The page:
4) Go back to 2 and rinse and repeat, until the whole screen is black.

The problem is that I can't translate this into code because we can only work with two registers, and the D  register always holds the value of the keyboard.

@16384
M=-1
A=A+1
D=A
@D
M=-1
// go back to the top

(I have been trying the variations of the code above. I get that D register can't hold an address, but even if I do @A, it stilll doesn't work.)

I am not sure how I can add to 1 to the register and then set that register's value to -1, if that makes sense.
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Re: Fill.asm

WBahn
Administrator
You have sixteen thousand registers (or memory locations) to help.

Can you write a snippet of code that takes the value stored in, say, R3 and uses that value as the address at which to write the value 0 (or -1).

Can you write a snippet of code that takes the value stored in, say, R3 and makes the value stored there one greater than it was.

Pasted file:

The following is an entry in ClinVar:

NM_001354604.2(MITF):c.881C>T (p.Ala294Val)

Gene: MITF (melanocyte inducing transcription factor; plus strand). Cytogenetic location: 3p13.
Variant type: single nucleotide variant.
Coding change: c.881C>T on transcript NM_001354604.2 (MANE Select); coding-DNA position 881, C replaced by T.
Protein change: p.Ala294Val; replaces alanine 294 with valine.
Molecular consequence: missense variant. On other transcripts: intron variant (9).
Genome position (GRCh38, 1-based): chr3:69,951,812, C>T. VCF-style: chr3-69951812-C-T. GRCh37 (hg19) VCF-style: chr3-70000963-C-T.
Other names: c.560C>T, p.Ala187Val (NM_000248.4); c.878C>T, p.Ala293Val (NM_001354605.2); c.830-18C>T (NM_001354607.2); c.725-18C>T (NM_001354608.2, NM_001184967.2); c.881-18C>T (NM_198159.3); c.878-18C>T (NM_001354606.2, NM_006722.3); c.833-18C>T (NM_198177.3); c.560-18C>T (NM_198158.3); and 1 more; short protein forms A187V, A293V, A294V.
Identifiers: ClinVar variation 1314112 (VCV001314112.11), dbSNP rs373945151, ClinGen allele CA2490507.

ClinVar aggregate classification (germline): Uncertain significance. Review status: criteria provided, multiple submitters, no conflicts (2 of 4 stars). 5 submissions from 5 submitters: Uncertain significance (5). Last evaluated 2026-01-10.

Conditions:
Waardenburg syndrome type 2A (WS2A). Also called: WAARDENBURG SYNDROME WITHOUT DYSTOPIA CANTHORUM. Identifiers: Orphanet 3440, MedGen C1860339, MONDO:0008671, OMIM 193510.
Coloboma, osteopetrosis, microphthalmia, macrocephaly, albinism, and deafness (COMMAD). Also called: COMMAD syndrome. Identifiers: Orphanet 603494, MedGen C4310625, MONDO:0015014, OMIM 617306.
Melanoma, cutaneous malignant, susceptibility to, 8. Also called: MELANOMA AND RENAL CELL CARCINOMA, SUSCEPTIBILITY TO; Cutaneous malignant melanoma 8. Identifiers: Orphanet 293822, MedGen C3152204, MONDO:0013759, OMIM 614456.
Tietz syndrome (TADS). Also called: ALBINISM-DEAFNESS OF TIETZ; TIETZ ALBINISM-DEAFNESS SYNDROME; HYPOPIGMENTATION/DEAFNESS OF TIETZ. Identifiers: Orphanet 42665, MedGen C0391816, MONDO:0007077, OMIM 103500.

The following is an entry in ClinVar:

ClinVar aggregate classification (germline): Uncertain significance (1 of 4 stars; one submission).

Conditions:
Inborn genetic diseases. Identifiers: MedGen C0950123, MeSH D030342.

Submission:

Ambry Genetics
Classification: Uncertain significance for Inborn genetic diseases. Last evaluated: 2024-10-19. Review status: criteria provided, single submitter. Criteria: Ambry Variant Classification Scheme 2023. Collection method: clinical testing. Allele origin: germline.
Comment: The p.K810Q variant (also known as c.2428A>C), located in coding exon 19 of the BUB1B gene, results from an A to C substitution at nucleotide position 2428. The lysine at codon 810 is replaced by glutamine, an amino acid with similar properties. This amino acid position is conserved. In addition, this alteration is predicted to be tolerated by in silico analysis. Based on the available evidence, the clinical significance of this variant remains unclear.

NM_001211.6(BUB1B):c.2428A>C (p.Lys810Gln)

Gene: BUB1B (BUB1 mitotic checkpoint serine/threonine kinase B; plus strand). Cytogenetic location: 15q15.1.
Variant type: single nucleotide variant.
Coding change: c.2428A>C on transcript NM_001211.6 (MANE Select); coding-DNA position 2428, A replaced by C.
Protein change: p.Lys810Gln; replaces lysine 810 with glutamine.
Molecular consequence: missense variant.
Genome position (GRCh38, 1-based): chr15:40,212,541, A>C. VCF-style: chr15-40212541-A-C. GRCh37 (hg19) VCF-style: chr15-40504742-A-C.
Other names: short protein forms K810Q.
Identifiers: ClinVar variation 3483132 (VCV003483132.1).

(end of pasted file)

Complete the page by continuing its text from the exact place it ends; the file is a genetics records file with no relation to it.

Can you write a snipped of code that takes the value stored in, say, R3 and checks if it is equal to some specific value and, if so, jumps to a particular label?

Figure out how to do each of these. Then figure out how to combine them to fill entire screen with either a 0 or a -1.
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Re: Fill.asm

kingofbuffs
This post was updated on .
I did what you suggested, watched the videos by the authors and read about pointers on this forum, and I have made some progress. For some reason I overlooked that doing

A="Something"
M=-1

would set the value of "Something" register to -1.

(deleted)

Above code writes two rows as long as a key is pressed and deletes those rows as long as nothing is pressed.